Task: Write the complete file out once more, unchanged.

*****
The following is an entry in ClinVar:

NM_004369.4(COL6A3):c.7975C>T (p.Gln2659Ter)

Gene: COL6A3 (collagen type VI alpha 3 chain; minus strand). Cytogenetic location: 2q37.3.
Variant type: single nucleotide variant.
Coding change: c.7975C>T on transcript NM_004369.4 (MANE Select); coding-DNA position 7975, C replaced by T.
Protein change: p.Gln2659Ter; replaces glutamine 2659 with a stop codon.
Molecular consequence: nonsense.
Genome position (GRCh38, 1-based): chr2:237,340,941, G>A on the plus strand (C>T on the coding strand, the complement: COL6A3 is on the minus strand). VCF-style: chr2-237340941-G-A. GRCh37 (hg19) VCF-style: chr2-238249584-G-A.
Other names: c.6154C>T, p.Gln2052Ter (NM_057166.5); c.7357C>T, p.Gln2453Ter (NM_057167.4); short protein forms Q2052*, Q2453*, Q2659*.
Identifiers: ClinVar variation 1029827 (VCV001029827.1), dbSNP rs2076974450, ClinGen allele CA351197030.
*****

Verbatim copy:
The following is an entry in ClinVar:

NM_004369.4(COL6A3):c.7975C>T (p.Gln2659Ter)

Gene: COL6A3 (collagen type VI alpha 3 chain; minus strand). Cytogenetic location: 2q37.3.
Variant type: single nucleotide variant.
Coding change: c.7975C>T on transcript NM_004369.4 (MANE Select); coding-DNA position 7975, C replaced by T.
Protein change: p.Gln2659Ter; replaces glutamine 2659 with a stop codon.
Molecular consequence: nonsense.
Genome position (GRCh38, 1-based): chr2:237,340,941, G>A on the plus strand (C>T on the coding strand, the complement: COL6A3 is on the minus strand). VCF-style: chr2-237340941-G-A. GRCh37 (hg19) VCF-style: chr2-238249584-G-A.
Other names: c.6154C>T, p.Gln2052Ter (NM_057166.5); c.7357C>T, p.Gln2453Ter (NM_057167.4); short protein forms Q2052*, Q2453*, Q2659*.
Identifiers: ClinVar variation 1029827 (VCV001029827.1), dbSNP rs2076974450, ClinGen allele CA351197030.